It's Your Super Tuesday Super Primer! Enjoy!

Super Tuesday is tomorrow, and although it's still early in the primary process, it's probably the make or break moment for most campaigns. Roughly a third (1,357) of all available pledged delegates are awarded during Tuesday's contests. A candidate could rack up an insurmountable delegate lead, or we could wind up with a two-person race ... or delegates are split among several candidates, which means no one would wind up with a majority. That would lead us to a contested convention. Check out the final season of "The West Wing" to see how much fun that is ... on TV.

Fourteen states and a US territory will hold primaries tomorrow. It's a demographically and regionally diverse group: California, Utah, Colorado, Texas, Oklahoma, Minnesota, Arkansas, Tennessee, Alabama, North Carolina, Virginia, Vermont, Massachusetts, Maine, and American Samoa. Democrats living abroad will start voting tomorrow through March 10.

Who's gonna win what?

We don't know! We're not fortune tellers. But there are no caucuses, so we will know eventually. California will probably take a while because it's a very large state, and with the time difference, it'll be well into Wednesday (or much later) before we have any real clarity. This has happened before. There's no conspiracy there.

The good folks at FiveThirtyEight have a fancy forecast with science-based predictions for the races. This isn't set in stone or even wet sand. It's almost impossible to tell what impact Joe Biden's decisive South Carolina victory or Pete Buttigieg dropping out entirely will have on the race at this point.

All those caveats aside, here's what FiveThirtyEight predicts: Bernie Sanders is the favorite to win California (415 delegates), Massachusetts (91), Colorado (67), Utah (29), Maine (24), Vermont (16), and American Samoa (6). Biden looks good in Texas (228), North Carolina (110), Virginia (99), Tennessee (64), Alabama (52), Oklahoma (37), and Arkansas (31). Amy Klobuchar was favored to hold her home state of Minnesota (75), but she dropped out today and is expected to endorse Biden. The former vice president was polling between 8 and 10 percent in Prince's home state. I have no damn clue how this shakes out now.

Isn't it a little more complicated than who wins what where?

Yes, it is, smarty pants! The primary races aren't winner-take-all like a common Electoral College. The goal here is to rack up delegates, and narrow wins versus curb stompings will make a difference. There are "at-large" delegates, which are allocated statewide, and there are "district-level" delegates available from each congressional district. A candidate needs to meet a "viability threshold" of 15 percent to qualify for either group of delegates. Otherwise — and it's written here, clear as crystal, in black and white — they get nothing.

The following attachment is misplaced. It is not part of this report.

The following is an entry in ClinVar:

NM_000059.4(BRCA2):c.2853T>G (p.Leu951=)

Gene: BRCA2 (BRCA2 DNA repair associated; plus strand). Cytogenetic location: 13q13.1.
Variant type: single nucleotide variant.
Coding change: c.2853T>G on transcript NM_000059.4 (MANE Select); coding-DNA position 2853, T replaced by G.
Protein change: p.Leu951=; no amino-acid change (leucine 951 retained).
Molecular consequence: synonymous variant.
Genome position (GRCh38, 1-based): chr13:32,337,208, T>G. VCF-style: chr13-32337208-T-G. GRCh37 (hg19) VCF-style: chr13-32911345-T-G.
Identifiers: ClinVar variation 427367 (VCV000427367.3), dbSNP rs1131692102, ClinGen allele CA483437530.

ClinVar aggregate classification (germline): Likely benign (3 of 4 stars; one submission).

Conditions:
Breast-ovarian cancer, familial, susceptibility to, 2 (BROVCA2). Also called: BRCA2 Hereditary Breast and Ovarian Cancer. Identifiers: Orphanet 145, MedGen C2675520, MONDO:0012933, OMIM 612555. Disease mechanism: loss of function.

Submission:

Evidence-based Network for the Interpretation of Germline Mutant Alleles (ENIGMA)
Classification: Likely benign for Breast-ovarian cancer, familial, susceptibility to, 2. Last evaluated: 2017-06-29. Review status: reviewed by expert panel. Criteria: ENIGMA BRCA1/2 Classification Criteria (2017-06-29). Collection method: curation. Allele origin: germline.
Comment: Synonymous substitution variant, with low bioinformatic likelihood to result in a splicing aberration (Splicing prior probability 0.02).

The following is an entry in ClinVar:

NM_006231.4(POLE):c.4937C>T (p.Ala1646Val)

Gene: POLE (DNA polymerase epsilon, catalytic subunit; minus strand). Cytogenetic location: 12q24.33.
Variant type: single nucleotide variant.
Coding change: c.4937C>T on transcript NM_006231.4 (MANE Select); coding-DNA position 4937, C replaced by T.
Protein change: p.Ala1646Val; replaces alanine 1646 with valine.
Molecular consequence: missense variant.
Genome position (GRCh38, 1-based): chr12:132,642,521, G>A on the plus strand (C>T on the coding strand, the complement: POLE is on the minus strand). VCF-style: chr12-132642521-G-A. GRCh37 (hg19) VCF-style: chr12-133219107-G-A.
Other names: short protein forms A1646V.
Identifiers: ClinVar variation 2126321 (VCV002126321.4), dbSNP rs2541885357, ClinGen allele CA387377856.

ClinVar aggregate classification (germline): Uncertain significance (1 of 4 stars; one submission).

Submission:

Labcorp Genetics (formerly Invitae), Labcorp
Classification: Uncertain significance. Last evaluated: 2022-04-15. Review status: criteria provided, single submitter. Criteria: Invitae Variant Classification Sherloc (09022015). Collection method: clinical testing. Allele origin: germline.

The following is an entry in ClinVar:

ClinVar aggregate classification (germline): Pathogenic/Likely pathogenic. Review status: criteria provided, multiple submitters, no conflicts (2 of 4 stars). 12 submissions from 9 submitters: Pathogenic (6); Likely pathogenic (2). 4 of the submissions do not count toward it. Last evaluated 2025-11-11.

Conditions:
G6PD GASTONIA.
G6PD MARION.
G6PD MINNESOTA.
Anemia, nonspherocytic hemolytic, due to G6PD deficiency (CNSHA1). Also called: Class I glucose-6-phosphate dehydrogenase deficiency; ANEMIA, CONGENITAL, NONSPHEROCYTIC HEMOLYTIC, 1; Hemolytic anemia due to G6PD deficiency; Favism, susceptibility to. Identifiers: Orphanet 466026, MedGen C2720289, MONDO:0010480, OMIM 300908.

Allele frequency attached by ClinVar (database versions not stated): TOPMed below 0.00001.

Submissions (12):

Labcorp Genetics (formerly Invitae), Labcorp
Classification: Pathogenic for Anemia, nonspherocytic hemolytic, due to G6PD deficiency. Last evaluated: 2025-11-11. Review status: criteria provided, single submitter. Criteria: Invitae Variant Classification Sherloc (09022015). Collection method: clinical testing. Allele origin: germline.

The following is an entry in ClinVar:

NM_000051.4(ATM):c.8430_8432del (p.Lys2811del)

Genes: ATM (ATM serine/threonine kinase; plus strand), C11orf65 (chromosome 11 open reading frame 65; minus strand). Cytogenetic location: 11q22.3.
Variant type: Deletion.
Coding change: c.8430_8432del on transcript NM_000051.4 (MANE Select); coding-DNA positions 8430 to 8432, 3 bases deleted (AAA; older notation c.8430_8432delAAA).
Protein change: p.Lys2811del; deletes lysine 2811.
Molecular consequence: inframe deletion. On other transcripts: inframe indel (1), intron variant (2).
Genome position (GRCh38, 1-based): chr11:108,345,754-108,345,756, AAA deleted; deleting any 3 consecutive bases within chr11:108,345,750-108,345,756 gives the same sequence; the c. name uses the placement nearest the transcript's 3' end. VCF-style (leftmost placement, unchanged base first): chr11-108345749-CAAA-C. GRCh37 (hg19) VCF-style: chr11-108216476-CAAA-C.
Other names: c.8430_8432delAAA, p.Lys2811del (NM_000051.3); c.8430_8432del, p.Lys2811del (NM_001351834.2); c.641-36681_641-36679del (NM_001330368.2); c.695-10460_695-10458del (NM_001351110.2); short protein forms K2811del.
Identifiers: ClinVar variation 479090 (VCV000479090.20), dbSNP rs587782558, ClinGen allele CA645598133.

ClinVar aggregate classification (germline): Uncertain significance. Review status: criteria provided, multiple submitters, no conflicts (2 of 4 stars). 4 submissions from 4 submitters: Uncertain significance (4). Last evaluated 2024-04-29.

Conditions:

This is where the shit gets real. Sanders is viable in every state Biden is favored to win. For instance, in Virginia, FiveThirtyEight has them splitting the delegate difference. The same goes for Texas, which is the biggest potential prize for Biden. He might end up with only a few more delegates than Sanders. Biden is below viability in Massachusetts and Utah. It looked like he might get shut out in California, which would've been fatal, but current polling shows him meeting the viability threshold.

Will Elizabeth Warren get Marco Rubioed in her own state?

Polls are pointing in that direction, and it's a bummer. Warren hasn't led a poll in her home state since October of last year. This is high noon for her campaign that I am personally damn proud of no matter how it ends.

Rubio himself was obviously Rubio-ed during the 2016 GOP primary when Trump crushed him in Florida. He still went on to win re-election just months later. Either Democrats took their eyes off the ball there or it's not a career-killer to lose your own state's presidential primary. Voters might still like you but just want you to remain in your current role.

What is the secret origin of Super Tuesday?

Glad you asked! According to the New York Times, it all began in 1980 as a plan to frontload some Southern states (Alabama, Florida, and Georgia) so incumbent President Jimmy Carter could fend off a primary challenge from Ted Kennedy, who somehow still believed he had a shot at the White House after having left a woman to drown like a drunken coward (ALLEGEDLY, somewhat). Carter whooped Kennedy in Iowa and New Hampshire so it ultimately didn't matter. Despite the lopsided primary wins, Kennedy stuck around through June and didn't concede until the second day of the convention. That was the last contested convention, and it's an understatement to suggest the general election was a disaster for Democrats. I'm sure there were very busy and important differences between Carter and Kennedy that required that primary to drag on well after Ronald Fucking Reagan had clinched the Republican nomination.

Whatever happens on this year's Super Tuesday, let's all try to remember the lessons of 1980.

[Vox / Washington Post / New York Times]

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Stephen Robinson

Stephen Robinson is a writer and social kibbitzer based in Portland, Oregon. He writes make believe for Cafe Nordo, an immersive theatre space in Seattle. Once, he wrote a novel called “Mahogany Slade,” which you should read or at least buy. He's also on the board of the Portland Playhouse theatre. His son describes him as a “play typer guy."


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